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bill Progress


  • Not enacted
    The President has not signed this bill
  • The senate has not voted
  • The house has not voted
      house Committees
      House Committee on the Judiciary
    IntroducedSeptember 10th, 2018

What is it?

This bill — known as the CIRCUIT Act — would modify the structure of the Ninth Circuit Court of Appeals by creating three regional divisions and one central administrative division within the court and adding five active judgeships to the circuit, raising the total to 34 judges. The hree regionally-based divisions would consist of: a Northern Division (Alaska, Idaho, Montana, Oregon, and Washington’s Eastern and Western districts); a Middle Division (Guam, Hawaii, Nevada, the Northern Mariana Islands, and California’s Eastern and Northern districts); and a Southern Division (Arizona and the Southern and Central districts of California). Additionally, there’d be a circuit-wide division made up of the chief judge and four judges from each of the regional divisions to hear tax cases, appeals of final agency actions, and cases where two of the regional divisions had split on an issue.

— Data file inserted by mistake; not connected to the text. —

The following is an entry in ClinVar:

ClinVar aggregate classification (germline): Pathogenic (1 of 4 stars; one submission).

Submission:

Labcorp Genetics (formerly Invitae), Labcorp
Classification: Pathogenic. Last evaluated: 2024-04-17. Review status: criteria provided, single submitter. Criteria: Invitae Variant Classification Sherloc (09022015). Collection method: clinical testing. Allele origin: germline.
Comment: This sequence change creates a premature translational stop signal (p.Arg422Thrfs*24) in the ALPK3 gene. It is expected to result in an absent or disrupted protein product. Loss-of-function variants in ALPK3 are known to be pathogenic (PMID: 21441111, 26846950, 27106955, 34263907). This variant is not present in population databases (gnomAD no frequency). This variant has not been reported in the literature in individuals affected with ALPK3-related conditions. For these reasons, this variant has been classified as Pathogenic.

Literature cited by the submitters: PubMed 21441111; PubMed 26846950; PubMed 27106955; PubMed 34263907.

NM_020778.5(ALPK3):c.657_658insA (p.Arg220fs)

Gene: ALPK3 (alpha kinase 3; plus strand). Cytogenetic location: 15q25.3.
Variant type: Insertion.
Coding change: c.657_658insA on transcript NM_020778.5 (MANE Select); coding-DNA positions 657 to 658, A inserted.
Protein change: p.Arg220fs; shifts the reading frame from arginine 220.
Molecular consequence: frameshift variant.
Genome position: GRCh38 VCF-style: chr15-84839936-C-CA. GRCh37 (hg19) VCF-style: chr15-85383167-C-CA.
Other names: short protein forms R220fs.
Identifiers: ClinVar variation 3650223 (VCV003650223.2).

The bill’s full title is the Court Imbalance Restructure Concerning Updates to Impacted Tribunals (CIRCUIT) Act of 2019.


Impact

California; Arizona; Alaska; Idaho; Montana; Oregon; Washington; Guam; Hawaii; Nevada; Northern Mariana Islands; federal judges; and the Ninth Circuit Court.

Cost

A CBO cost estimate is unavailable.

More Information

In-Depth: Rep. Darrell Issa (R-CA) introduced this bill to implement the 1998 White Commission’s recommendation to create three regional divisions within the Ninth Circuit in order to improve judicial efficiency:

“Currently, the Ninth Circuit Court of Appeals is the largest of the 13 federal appellate courts and, on average, hears about a quarter of the nation’s cases brought before the appellate courts in a given year. For years, many have called for this court to be divided, but there remains widespread disagreement on how those divisions should be made.  The CIRCUIT Act is a step toward making this needed change. By dividing the Ninth Circuit into regional divisions that effectively function as individual appellate courts, we open the door to determining whether a circuit split would be feasible while, at the same time, preserve the current Ninth Circuit as a single appellate court.”

Original cosponsor Rep. Bob Goodlatte (R-VA) added that the Ninth Circuit is currently too large to be efficient: